How To Unleash Your Ultimate Writing Productivity: Defend Your Time

“Who knows where the time goes?” laments folk singer Sandy Denny.

Perhaps no one relates more closely to that question than the writer, especially the writer who tries to balance writing productivity with dozens of other tasks. Here at BlogMutt, we understand the struggle. That’s why we make writing productivity a focus of many of our posts here on the blog.

However, even when we’re aware that we should make writing a priority, life always finds a way to intrude. Someone in the office calls in sick and we’re saddled with their responsibilities for the week. Our plan to work diligently from home is foiled when the water pipes down in the basement take it upon themselves to burst. 

You know how it goes.

If you’re ever going to get anything done, you’ll need to tap into your most productive writing self. To that end, here are some vital ways to defend against productivity detractors (procrastination, never-ending to-do lists, ineffective communication strategies) and finally reclaim your writing time.

 

Busy-businesswoman-organizing-in-office-filled-with-sticky-notes

 

Get a clear grasp of what you need to accomplish.

First, ensure that your goals are SMART – otherwise how will you know what you’re even trying to achieve?

Once you’ve established SMART goals, prioritize your daily work with the Ivy Lee Method, a tool that requires you to focus on six essential tasks for each day. Here on the BlogMutt marketing team, we’ve found this an effective safeguard against spreading ourselves too thin to accomplish anything worthwhile.  

The Ivy Lee Method likewise has implications for writing. If you know you need a blog post drafted by tomorrow so that you can review it and edit it for SEO optimization before it publishes, it should definitely be one of your six tasks! (If you know that a post takes you longer than a day to put together, refer back to this post to help you discover a good starting point for you.)

 

Cut down on your writing time.

Although this sounds counterintuitive, studies have indicated that short writing bursts are more effective than long-term slogs through lengthy projects. Your best bet is to break your writing projects into palatable installments, using writing blocks of no more than two hours for each phase: planning, researching, drafting, editing for SEO optimization, polishing, and so forth.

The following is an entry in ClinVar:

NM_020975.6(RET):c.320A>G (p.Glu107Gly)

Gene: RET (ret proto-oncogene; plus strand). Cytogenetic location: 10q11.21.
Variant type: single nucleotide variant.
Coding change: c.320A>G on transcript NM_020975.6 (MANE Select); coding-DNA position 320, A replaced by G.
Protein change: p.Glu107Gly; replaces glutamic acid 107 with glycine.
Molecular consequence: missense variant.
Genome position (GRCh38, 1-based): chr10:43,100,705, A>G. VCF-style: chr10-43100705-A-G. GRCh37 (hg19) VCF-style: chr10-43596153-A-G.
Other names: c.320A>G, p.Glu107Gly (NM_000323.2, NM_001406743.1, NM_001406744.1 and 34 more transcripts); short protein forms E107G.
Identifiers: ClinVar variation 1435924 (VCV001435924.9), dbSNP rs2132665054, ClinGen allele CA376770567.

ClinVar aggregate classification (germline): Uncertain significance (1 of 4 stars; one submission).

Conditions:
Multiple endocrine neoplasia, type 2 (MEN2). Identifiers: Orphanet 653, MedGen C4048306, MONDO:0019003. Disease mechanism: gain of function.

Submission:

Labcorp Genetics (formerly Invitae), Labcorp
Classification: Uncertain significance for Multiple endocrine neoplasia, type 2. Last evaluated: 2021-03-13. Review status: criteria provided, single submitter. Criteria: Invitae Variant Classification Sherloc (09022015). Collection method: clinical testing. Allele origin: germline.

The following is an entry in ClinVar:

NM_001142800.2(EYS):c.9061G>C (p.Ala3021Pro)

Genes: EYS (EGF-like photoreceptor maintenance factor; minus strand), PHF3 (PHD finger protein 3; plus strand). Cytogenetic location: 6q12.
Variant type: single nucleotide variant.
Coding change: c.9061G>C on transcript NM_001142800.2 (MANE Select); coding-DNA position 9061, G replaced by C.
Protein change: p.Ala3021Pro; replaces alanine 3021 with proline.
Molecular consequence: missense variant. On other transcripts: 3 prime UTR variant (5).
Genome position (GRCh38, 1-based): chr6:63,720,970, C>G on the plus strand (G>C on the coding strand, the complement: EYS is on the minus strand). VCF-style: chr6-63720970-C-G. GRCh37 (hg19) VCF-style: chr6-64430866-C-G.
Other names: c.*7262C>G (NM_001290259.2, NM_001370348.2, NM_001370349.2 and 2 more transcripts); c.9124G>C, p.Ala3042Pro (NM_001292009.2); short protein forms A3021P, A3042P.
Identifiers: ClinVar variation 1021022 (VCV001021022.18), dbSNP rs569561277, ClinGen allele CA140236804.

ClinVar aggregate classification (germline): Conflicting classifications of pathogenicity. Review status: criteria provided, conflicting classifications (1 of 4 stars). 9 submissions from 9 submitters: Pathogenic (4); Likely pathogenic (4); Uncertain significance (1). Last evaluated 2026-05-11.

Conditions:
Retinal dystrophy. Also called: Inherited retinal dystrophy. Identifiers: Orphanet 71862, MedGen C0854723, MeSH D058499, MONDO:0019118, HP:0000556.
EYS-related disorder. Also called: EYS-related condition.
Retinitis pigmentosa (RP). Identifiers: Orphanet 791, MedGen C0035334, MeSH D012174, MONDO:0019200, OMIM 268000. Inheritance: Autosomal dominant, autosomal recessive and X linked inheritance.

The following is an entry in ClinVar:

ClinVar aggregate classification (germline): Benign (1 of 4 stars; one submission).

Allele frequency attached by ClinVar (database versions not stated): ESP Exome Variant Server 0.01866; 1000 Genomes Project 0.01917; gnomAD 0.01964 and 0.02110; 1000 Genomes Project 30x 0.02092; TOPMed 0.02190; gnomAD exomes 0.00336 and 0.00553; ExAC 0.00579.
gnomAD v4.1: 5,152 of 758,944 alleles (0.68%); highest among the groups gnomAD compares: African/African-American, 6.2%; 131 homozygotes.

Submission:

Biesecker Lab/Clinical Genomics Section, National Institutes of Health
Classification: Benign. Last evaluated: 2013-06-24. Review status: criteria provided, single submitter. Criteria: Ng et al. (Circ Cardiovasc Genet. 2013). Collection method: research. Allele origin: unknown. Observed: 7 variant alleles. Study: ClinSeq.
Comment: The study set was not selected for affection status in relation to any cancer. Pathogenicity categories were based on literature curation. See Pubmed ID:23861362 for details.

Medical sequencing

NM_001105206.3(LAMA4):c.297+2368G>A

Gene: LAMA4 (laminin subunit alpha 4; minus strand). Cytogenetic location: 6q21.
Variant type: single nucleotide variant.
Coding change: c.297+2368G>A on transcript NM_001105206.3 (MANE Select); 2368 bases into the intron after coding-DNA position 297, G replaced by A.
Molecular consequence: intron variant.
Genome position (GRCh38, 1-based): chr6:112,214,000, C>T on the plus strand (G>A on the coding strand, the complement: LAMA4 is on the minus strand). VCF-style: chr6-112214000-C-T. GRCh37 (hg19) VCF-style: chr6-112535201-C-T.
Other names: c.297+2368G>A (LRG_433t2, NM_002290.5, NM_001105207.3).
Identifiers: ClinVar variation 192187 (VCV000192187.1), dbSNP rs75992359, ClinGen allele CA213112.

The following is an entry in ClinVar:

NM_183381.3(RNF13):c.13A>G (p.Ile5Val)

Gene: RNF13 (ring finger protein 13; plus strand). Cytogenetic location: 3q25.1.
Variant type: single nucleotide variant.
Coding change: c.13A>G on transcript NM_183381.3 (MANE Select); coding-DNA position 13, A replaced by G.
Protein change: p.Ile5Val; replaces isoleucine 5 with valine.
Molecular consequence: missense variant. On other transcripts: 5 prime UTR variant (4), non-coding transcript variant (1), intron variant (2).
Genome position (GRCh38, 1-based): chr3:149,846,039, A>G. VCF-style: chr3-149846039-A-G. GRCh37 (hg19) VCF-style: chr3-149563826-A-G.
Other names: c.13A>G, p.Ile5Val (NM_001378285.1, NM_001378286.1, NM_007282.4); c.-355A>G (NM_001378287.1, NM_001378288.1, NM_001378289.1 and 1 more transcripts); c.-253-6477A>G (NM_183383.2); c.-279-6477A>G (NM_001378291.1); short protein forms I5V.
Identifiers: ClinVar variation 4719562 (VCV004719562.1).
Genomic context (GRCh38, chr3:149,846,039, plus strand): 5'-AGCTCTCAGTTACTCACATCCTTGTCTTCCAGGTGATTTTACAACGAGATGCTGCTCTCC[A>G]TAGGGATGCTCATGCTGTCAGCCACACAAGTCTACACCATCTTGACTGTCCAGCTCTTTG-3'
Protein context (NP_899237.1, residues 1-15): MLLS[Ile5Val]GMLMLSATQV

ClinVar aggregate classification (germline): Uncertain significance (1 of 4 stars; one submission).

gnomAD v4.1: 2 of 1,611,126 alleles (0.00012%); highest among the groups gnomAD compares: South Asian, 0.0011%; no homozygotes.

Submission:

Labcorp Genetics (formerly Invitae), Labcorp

Obviously, this is often easier said than done. As we acknowledged at the outset, even our best-laid plans often go awry. However, if we know how long it generally takes us to write, we can plan our writing blocks more effectively.

How long, then, should a blog post take you to write?

Let’s take a look at HubSpot’s State of Inbound 2016 to establish a baseline:

Chart-of-how-long-it-takes-someone-in-marketing-to-write-500-word-post

(via HubSpot’s 2016 State of Inbound)

 

While some content writers are super speedy and others are definitely working at more of a turtle’s pace, the vast majority take between one and three hours to produce a 500-word blog post. 

While there are always outliers, it’s fair to surmise that if a 500-word post is taking you over three hours to take from the infantile drafting stages all the way to published and SEO optimized, you’re spending too much time doing it.

Period.

If you find content management overwhelming, BlogMutt would love to help with the heavy lifting. Consider these two resources:

  • Our 12-month editorial calendar provides solid, step-by-step advice to earn long-term views.
  • Our blog-starting challenge will help you establish a foundation of good habits guaranteed to keep you on the right track. 

Designate times to write.

Though all steps in this post are important, this is perhaps the most vital. You must designate your writing times and then communicate them.

And by communicate, we mean you must communicate the crap out of them.

Whether this means putting a traffic cone on your desk to signal to your colleagues that you won’t be interacting; whether you strap headphones to your head and don a pair of blinders reminiscent of horse racing; or whether you simply shut your office door (should you have that luxury) and affix a fussy, librarian-style sign to the outside, you must find a clear way to communicate to your coworkers that you wish not to be disturbed.